WHO Director-General Dr Margaret Chan said: “Doctors, nurses and other health workers must be allowed to carry out their life-saving humanitarian work free of threat of violence and insecurity,” drawing attention to attacks on healthcare workers, hospitals, clinics and ambulances in a number of countries, including Syria, Gaza, Central African Republic, Iraq and South Sudan, and the threats and harassment of health workers dealing with the recent Ebola outbreak.
Last month Médecins Sans Frontières (MSF) reported that, since armed conflict erupted in South Sudan in December, at least 58 people have been killed on hospital grounds, and hospitals were ransacked or burnt on at least six occasions.
And in Syria, it is estimated that since the start of the war 200,000 Syrians have died from chronic illnesses due to lack of access to treatment and medicines.
Dr Richard Brennan, Director of WHO’s Department of Emergency Risk Management and Humanitarian Response, commented: “Assaults on health workers and facilities seriously affect access to healthcare, depriving patients of treatment and interrupting measures to prevent and control contagious diseases. WHO has a specific mandate to protect the human right to health, especially for people affected by humanitarian emergencies.”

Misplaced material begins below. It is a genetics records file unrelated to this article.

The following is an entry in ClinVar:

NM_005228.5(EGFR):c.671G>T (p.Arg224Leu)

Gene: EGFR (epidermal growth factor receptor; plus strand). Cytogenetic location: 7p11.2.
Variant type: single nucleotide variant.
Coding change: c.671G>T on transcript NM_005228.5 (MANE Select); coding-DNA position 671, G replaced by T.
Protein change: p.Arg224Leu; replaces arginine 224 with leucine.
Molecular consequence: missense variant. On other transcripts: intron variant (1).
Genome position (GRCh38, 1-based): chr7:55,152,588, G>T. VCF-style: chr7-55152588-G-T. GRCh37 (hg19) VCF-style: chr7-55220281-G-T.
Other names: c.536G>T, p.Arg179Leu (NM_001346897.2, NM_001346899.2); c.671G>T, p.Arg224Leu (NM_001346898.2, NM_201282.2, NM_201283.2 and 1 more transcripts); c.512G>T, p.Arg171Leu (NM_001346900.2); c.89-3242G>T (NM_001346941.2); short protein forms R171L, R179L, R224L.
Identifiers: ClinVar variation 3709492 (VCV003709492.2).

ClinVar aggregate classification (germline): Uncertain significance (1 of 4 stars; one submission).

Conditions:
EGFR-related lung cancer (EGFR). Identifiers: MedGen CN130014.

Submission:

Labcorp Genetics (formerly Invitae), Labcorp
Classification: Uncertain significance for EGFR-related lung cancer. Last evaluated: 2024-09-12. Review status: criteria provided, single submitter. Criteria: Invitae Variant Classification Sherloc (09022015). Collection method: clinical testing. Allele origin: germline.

Last year ehospice spoke to Loubna Batlouni and Mohammad Saab, from the Balsam Centre in Lebanon, about their experiences of providing palliative care to patients in a country where the political situation is very unstable and armed conflicts can happen at any time of the day.
On the heels of WHO’s call comes an article from Joan Marston, CEO of the International Children’s Palliative Care Network, which focuses on how the palliative care community can help to ease the burden of war refugees with palliative care needs.